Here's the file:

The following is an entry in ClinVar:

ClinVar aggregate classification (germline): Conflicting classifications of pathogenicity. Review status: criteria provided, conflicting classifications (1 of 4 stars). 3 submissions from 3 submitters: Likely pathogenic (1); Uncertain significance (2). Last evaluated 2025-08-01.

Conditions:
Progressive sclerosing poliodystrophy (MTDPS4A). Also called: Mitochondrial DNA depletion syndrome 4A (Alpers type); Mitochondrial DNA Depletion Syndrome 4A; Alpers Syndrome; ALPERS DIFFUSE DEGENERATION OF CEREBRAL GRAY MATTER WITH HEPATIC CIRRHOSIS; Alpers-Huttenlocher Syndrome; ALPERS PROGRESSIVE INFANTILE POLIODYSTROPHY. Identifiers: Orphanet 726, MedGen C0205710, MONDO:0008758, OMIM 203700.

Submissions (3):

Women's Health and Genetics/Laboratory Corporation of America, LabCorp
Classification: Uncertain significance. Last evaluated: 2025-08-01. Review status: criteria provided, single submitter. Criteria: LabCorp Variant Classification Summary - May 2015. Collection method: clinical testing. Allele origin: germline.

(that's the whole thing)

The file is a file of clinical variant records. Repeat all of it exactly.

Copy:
The following is an entry in ClinVar:

ClinVar aggregate classification (germline): Conflicting classifications of pathogenicity. Review status: criteria provided, conflicting classifications (1 of 4 stars). 3 submissions from 3 submitters: Likely pathogenic (1); Uncertain significance (2). Last evaluated 2025-08-01.

Conditions:
Progressive sclerosing poliodystrophy (MTDPS4A). Also called: Mitochondrial DNA depletion syndrome 4A (Alpers type); Mitochondrial DNA Depletion Syndrome 4A; Alpers Syndrome; ALPERS DIFFUSE DEGENERATION OF CEREBRAL GRAY MATTER WITH HEPATIC CIRRHOSIS; Alpers-Huttenlocher Syndrome; ALPERS PROGRESSIVE INFANTILE POLIODYSTROPHY. Identifiers: Orphanet 726, MedGen C0205710, MONDO:0008758, OMIM 203700.

Submissions (3):

Women's Health and Genetics/Laboratory Corporation of America, LabCorp
Classification: Uncertain significance. Last evaluated: 2025-08-01. Review status: criteria provided, single submitter. Criteria: LabCorp Variant Classification Summary - May 2015. Collection method: clinical testing. Allele origin: germline.